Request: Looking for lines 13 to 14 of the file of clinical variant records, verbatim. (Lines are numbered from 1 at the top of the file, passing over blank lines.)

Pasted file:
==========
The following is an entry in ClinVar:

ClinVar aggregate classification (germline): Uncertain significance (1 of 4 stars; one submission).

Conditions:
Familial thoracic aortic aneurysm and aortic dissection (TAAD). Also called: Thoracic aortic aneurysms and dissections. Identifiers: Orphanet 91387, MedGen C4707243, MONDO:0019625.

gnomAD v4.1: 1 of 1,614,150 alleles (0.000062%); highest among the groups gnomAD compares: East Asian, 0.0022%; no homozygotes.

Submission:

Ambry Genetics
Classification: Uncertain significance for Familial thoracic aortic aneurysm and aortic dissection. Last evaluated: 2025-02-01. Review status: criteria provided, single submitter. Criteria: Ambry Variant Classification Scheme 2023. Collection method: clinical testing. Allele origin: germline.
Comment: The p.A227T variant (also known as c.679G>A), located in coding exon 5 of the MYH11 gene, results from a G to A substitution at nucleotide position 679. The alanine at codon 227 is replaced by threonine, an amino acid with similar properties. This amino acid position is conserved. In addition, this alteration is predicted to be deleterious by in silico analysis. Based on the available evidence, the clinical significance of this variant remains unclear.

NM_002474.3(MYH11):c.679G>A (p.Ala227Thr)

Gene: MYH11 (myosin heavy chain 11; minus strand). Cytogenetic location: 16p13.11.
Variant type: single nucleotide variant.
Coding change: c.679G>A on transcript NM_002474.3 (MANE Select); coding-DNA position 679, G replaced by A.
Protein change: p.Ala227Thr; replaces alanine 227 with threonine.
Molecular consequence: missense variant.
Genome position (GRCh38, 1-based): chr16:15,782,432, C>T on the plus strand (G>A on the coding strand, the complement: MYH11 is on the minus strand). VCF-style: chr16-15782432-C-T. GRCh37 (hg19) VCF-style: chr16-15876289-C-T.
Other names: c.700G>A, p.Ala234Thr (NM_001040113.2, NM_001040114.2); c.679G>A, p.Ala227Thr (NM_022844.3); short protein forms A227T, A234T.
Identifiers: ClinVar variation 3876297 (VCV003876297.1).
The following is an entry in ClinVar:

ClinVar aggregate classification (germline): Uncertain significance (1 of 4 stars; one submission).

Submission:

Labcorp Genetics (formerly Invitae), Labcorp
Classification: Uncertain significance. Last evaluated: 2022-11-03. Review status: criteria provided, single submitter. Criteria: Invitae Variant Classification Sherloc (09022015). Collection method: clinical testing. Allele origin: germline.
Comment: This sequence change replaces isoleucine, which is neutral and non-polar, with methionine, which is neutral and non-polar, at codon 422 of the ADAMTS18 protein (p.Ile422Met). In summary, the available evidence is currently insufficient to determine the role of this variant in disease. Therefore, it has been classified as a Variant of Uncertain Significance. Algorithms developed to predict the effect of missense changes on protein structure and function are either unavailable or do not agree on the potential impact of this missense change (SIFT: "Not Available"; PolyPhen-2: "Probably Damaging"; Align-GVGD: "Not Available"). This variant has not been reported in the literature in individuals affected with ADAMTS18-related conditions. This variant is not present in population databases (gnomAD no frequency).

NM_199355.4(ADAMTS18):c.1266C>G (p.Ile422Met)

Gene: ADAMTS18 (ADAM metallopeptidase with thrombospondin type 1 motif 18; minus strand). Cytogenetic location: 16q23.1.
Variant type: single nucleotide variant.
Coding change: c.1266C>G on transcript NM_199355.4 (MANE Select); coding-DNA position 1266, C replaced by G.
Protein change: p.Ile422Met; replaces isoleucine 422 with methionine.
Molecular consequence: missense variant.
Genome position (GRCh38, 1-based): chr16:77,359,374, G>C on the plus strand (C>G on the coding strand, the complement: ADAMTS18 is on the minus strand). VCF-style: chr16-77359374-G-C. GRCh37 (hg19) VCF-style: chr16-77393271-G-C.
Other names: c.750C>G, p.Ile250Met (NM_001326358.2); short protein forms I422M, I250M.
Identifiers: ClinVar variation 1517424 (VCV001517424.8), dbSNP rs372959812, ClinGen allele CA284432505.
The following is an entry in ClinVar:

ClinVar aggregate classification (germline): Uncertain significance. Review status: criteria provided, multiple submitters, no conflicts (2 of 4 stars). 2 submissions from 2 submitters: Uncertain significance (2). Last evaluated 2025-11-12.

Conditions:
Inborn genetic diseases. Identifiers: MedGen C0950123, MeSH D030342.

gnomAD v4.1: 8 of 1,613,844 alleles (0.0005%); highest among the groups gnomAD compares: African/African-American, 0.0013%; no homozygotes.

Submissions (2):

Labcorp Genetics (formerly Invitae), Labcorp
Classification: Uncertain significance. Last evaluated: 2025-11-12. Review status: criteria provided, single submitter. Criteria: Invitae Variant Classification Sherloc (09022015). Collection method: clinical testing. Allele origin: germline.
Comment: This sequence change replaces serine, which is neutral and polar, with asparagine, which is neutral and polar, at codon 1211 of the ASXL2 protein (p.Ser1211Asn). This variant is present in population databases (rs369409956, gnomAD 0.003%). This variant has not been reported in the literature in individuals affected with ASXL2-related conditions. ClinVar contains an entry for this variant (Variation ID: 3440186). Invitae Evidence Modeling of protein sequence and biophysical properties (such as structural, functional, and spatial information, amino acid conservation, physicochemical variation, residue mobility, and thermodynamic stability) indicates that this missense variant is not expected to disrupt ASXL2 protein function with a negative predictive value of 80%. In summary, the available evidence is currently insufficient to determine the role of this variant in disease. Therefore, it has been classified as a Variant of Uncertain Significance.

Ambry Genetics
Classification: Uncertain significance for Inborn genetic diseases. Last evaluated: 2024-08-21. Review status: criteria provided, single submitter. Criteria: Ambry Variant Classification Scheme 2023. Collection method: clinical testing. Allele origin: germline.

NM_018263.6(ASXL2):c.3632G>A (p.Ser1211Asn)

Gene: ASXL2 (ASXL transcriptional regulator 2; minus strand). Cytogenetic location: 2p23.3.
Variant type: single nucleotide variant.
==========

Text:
Coding change: c.679G>A on transcript NM_002474.3 (MANE Select); coding-DNA position 679, G replaced by A.
Protein change: p.Ala227Thr; replaces alanine 227 with threonine.